My paternal grandmother, Joan Pearce (Granny, to me), would have turned 99 this year if she were still alive. I always remember the year of her birth because it was the year after the sinking of the Titanic in 1912. It’s hard to imagine what her life would have been like as a young girl, coming into consciousness in the midst of World War One, blossoming into adolescence in the roaring 20s, only to live through another World War in which her husband fought with the RAF and was away for years on end on highly secret missions. It’s a wonder my father and uncle Gavin were born; obviously there must have been short spells of leave to return home! My father recalls meeting his father, for the first time that he remembers, when he was five years old, at the end of the war. Having been brought up solely until this point by his mother and his beloved Granny Lucy, it was very odd to suddenly have this strange man in the house.
My first memories of Granny are of visiting her on my own when I was six. I grew up on the Isle of Man and she lived in Montacute, a sweet little village in Somerset with a stately home that had enormous goldfish in a round ornamental pond. I also remember the sweet shop not far from her house where she’d buy me a quarter of pear drops in a little paper bag. And dragging a dolls pram down the back lane which she made for me from a cardboard crate and a piece of string. She also made me an outfit for my doll out of grey woollen material with red blanket stitch around the edges, and she knitted me countless jumpers, my favourite of which was an apple green mohair affair. We’d play hide and seek (I nearly always hid in the shed and locked it) and Grandma’s Footsteps, and I’d make mud pies from soil and water and stick little wild flowers into them. In later years, after she moved to the Isle of Man, she taught me to ride a bike on the promenade in front of her flat, to play Gin Rummy, and to knit, spin and weave. She also told the most wonderful ‘Farmer Guppy’ stories which were always based on my siblings and I and our cousins; my favourite one was about Christmas time when we’d go sledging with Mr Guppy and Mrs Guppy would stay home baking all sorts of treats for us.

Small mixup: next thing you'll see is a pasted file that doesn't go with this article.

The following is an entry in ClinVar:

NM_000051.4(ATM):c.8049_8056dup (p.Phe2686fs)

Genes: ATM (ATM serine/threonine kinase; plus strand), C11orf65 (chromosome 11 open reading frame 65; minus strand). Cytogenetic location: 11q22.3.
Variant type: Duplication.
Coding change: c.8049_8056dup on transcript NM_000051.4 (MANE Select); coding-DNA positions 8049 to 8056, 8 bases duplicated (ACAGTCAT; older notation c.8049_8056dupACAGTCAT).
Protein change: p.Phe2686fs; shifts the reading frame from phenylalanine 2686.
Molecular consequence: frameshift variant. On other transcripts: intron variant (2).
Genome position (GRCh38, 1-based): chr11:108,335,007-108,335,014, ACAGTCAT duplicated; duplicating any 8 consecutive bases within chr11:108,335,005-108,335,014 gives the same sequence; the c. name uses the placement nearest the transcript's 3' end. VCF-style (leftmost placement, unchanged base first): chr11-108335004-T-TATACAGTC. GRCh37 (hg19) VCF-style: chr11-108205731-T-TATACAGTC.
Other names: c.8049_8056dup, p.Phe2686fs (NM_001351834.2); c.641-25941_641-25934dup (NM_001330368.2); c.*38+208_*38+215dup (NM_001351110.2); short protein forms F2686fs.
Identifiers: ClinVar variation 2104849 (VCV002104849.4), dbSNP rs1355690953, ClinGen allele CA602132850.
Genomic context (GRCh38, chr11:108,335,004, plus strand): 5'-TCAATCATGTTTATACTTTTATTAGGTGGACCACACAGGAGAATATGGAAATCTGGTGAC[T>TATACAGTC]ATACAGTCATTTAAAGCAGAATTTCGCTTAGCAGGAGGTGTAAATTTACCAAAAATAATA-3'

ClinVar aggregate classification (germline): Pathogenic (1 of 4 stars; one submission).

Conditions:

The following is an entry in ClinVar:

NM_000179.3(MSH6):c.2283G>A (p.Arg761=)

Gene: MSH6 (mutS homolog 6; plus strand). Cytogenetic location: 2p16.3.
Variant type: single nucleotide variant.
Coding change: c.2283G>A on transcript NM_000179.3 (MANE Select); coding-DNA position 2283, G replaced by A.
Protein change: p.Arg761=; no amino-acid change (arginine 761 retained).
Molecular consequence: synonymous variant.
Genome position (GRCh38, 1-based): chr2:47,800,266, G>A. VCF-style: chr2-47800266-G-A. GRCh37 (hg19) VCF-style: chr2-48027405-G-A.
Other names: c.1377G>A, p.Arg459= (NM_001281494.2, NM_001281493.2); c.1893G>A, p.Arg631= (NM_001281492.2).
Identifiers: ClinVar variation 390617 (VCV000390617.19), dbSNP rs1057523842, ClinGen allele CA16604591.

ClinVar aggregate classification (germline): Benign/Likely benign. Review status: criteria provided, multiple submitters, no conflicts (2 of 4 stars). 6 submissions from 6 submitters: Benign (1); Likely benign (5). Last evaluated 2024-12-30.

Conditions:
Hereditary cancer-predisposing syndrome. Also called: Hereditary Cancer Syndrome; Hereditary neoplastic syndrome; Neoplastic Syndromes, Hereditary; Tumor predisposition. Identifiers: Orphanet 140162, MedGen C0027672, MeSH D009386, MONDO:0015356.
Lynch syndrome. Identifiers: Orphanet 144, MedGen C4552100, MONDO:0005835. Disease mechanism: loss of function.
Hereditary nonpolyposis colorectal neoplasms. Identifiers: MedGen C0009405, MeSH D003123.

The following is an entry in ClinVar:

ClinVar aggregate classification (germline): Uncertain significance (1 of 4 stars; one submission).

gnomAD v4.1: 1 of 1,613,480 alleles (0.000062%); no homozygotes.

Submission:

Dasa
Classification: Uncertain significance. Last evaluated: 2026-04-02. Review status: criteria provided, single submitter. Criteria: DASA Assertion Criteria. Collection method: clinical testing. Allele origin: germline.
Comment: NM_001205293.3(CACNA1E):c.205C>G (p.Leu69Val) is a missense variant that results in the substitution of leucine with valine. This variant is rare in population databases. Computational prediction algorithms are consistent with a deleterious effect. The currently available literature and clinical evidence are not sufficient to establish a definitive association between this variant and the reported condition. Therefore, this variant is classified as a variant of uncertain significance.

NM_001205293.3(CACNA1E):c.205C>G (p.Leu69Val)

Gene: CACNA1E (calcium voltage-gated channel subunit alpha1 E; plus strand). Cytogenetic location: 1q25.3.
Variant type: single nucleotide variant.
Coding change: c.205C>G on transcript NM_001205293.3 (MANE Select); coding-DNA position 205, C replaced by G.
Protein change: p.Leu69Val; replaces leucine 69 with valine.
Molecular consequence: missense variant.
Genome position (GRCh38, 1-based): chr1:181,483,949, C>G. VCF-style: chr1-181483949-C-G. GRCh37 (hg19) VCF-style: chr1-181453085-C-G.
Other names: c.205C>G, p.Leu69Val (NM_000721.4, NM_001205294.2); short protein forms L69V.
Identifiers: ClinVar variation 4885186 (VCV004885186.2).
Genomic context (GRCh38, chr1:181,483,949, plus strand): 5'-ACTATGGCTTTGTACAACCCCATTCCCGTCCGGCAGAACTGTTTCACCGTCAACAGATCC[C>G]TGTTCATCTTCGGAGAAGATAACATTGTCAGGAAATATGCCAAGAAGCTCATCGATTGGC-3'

A great number of my fondest memories of Granny involve food. As a little girl she’d give me tinned peach halves – two of them in a bowl with some syrup from the tin, and cream floating on top so that they looked like fried eggs. ‘Thunder and lightening’ was soft, white bread rolls split and spread with a magical mixture of butter and golden syrup. For a treat I’d have an orange into which she’d cut a hole at the top and push in a sugar lump or two to suck the juice through. We’d make chocolate chip cookies, which I remember being big, flat and crisp, and we’d eat them straight from the oven while the chocolate chips were still melty. She made a fantastic chicken and vegetable soup with pearl barley, and roast leg of lamb with wonderfully crispy roast potatoes. And she taught me how to cook leeks, braising them gently in a knob of butter with the saucepan lid on, a method I use to this day.
In my late teens I stopped seeing Granny so often, preoccupied with other things, and she eventually moved back to the UK, to Surrey, to be near our younger cousins. But after finishing university and moving to London, I’d visit her quite regularly, catching the train down to Guildford on a Friday after work, and then the bus to Cranleigh, or driving down with uncle Nick and his partner Kiki. We all had such fun together, taking Granny out for a nice pub lunch, or to a garden centre, and then in the evenings we’d do the cooking, telling Granny to put her feet up, although I know she found it hard to stay out of the kitchen. Then we’d chat or watch the telly, getting tiddly on Cointreau or Amaretto over ice.
For her 90th birthday the family threw a huge party in a gorgeous old tithe barn surrounded by lush green fields. It was beautifully decorated with flowers and balloons, my aunt Christine produced a fabulous buffet spread, and the weather was stunning, one of those rare perfect English summer days. Everyone was there: family spanning four generations, and friends young and old including Granny’s bridesmaid, now quite an elderly lady herself! I’d been living in Sydney for just over a year and was about to start my first proper job here; I was very concerned about taking any time off. But my employers agreed to let me go and I was gone and back again within a week, the most ridiculously short trip to the other side of the world that I’ve ever made! I’m so thankful that I did make that trip. By Christmas of the same year she had deteriorated further from earlier strokes, and in May the following year she died.
Thank you, Granny, for being a wonderful friend, a great teacher, and for your wicked sense of humour and surprisingly modern outlook on life. Thank you for fuelling some of my earliest food memories. I can’t look at a tin of peach halves, or a jar of golden syrup, without thinking of you.